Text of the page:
Johan Santana makes Mets' history, throwing franchise's first no-hitter in 134-pitch epic

Tim Brown
Yahoo Sports

In year 51, in game 8,020, in ballpark 3, the New York Mets have a no-hitter of their own.

Johan Santana threw the first no-hitter in franchise history Friday night, the 275th in major-league history, and New Yorkers at Citi Field celebrated a moment more than a half-century coming, through the likes of Nolan Ryan, Tom Seaver, Jerry Koosman, Doc Gooden, Frank Viola, David Cone and equally capable pitchers.

But it was Santana, the Venezuelan-born left-hander, the two-time Cy Young Award winner whose career was threatened by major shoulder surgery in 2010. He stood on the mound after a grueling 134 pitches against the defending World Series champion St. Louis Cardinals, punched his glove, raised his fists and became the first with an 8-0 Met win.

"Amazing," Santana said afterward. "I mean, coming into this season I was just hoping to come back, stay healthy and help the team."

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Johan Santana salutes the crowd after his historic outing. (Reuters)

Turning to the crowd still stirring at the three-year-old ballpark in Queens, he said, "I'm very happy for you guys. Finally, the first one."

In true Mets tradition, it was actually a one-hitter.

Former Met Carlos Beltran hit a low line drive in the sixth inning that struck the foul-line chalk just beyond the third-base bag. Umpire Adrian Johnson called it foul. The Cardinals argued to no avail.

"There's times when one play makes the whole difference, one calls makes the whole difference," Santana said. "And tonight it was that call."

On the following pitch, Beltran grounded out to third base.

An inning later, the one play that really made the difference arrived. Mets left fielder Mike Baxter, born and raised in the Queens neighborhood of Whitestone, saved the no-hitter with a lunging catch of a long fly ball by Yadier Molina. Baxter crashed into the left-field wall and left the game with an apparent shoulder injury.

It would all be folded into Mets lore, a place of great and exhausting failure, and of the occasional Amazin'. The absence of a no-hitter symbolized for Mets fans the franchise's broader futility, particularly given the many quality pitchers who had gone through the organization. Only the San Diego Padres, born in 1969, seven years after the Mets, are without a no-hitter.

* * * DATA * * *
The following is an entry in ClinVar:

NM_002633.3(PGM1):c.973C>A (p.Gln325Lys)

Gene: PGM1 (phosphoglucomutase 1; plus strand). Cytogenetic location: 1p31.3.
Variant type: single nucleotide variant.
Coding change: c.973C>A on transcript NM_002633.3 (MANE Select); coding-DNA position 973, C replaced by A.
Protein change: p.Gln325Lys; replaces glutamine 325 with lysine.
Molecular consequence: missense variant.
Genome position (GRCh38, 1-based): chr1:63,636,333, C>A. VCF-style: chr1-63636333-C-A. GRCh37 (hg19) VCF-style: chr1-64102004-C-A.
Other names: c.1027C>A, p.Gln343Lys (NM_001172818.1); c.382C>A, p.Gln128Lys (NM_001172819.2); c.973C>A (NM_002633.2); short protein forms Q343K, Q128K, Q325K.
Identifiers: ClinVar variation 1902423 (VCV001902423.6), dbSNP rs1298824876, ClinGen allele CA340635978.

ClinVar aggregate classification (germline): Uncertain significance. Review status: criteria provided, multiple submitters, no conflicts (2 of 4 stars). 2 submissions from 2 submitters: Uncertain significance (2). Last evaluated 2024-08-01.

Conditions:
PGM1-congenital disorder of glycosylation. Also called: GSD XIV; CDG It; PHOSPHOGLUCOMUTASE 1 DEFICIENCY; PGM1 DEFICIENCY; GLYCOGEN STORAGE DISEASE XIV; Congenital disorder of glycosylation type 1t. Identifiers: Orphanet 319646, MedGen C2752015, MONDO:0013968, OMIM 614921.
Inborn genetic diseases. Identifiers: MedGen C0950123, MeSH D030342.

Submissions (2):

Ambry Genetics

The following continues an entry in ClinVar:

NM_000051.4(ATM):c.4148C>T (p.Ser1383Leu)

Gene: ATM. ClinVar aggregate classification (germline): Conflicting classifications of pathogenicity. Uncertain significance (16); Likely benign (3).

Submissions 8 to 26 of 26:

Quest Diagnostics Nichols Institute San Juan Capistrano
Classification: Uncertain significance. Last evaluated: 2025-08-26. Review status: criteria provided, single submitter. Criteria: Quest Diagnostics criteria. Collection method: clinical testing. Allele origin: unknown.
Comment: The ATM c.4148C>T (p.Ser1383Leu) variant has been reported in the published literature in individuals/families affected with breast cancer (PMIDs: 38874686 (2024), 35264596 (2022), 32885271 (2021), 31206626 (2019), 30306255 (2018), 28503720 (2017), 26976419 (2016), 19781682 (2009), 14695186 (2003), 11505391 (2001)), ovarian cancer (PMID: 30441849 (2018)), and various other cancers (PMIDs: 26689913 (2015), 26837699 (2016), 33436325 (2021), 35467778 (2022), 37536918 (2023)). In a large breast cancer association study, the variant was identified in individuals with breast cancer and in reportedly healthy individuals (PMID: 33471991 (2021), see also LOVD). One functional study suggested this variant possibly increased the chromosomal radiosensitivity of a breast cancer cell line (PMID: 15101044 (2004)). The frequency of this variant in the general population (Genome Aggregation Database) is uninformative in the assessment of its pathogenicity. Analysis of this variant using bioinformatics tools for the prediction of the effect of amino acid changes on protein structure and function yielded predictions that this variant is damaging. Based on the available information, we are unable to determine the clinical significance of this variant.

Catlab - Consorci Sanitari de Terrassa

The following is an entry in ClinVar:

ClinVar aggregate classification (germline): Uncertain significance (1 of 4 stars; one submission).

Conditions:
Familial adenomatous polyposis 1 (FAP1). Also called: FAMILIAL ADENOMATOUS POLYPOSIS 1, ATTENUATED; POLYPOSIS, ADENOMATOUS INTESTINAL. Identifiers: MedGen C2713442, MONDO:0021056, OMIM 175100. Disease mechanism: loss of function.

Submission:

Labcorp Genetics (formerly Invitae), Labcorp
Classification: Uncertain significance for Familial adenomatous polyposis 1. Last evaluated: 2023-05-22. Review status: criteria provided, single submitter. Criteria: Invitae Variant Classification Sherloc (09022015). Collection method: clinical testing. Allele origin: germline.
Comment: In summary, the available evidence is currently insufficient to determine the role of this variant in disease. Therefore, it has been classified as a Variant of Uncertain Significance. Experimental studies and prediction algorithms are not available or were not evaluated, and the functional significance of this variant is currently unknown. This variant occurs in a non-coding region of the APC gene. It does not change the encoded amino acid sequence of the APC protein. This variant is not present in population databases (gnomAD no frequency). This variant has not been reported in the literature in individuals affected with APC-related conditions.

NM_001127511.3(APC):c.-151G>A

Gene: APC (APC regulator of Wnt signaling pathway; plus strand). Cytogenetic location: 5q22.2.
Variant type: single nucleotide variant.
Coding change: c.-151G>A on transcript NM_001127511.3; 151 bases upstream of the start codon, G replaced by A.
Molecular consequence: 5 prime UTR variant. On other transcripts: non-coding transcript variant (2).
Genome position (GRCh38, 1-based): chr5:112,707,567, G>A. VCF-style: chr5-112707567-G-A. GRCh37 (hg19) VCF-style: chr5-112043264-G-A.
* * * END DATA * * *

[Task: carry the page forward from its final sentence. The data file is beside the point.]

The Mets had been close before.

Since 1962, the Mets had thrown 35 one-hitters. Ten pitchers had thrown no-hitters before coming to the Mets and seven had thrown no-hitters after leaving the Mets. The Mets themselves had been no-hit six times.

This, into the teeth of history and through the winds of controversy, would be the night.

[Related: Santana makes history with no-no for Mets | Photos]

Santana, 33, missed all of last season recovering from shoulder surgery. Upon his return, many doubted he could be the pitcher who'd dominated lineups for the better part of eight seasons for the Minnesota Twins and, after signing a $137.5-million contract, the Mets. He'd make just his 11th start following the surgery Friday against the Cardinals, one for which Mets manager Terry Collins said Santana would be limited to 110, maybe 115 pitches.

So, in the later innings, the drama of the historical no-hitter became entwined with the long-term well being of Santana, the former franchise pitcher who, given time and innings, could be again.

"It's very exciting," Collins said afterward. "But if, in five days, his arm his bothering him, I'm not going to feel very good. … I just couldn't take him out. I just couldn't do it. So, we'll wait five days and see how it is."

In the seventh, Collins had come to Santana in the dugout, both of them with the no-hitter on their minds, along with the rising pitching count.

"You're my hero," Collins told his pitcher.

Santana sort of knew what he was getting at.

"I told him," Santana said, "I was not coming out of the game."

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The feat wasn't without debate as Cards' coaches argued over a debatable foul ball call. (Reuters)

He finished the eighth inning having thrown 122 pitches. With a taut jaw and mixed emotions, Collins sent him out for what would become 12 more. Matt Holliday flied to center field, Allen Craig flied to left and, on a full-count changeup, David Freese struck out.

The Mets rushed to Santana at the mound. In the dugout, they covered him in champagne. And then in the clubhouse Santana reminded them, "We did this together. We, as a team, made history tonight."

It is Santana, however, who would be remembered most. Like all those Mets teams before his, Santana was a little wild at times and a little unsettling at others. He walked five Cardinals. His fastball was occasionally unreliable. He leaned hard on his changeup, among the best in the game. And, just like those other Mets teams, Santana was easy to root for. He'd come so far since the surgery. Even in spring training he was unsure if he would open the season with the team, if his recovery had come far enough to test every five days in the big leagues.

From that was born one of the great nights to be a Met, and to be a Mets fan.

"It's an honor," Santana said. "When I came into this team in 2008, I came here to help this team win a championship. We have been through a lot of things. But, I'll never give up. … I know how much this means to New York and to the New York Mets. It's something I'm proud of and I'm very happy to be a part of it."

He paused for a moment. It'd been more than 50 years in the waiting, going back more than 8,000 games. It didn't seem possible, but this was part of what the Mets dragged along.

"There will be more coming," Santana said.

For a night, it was plenty.

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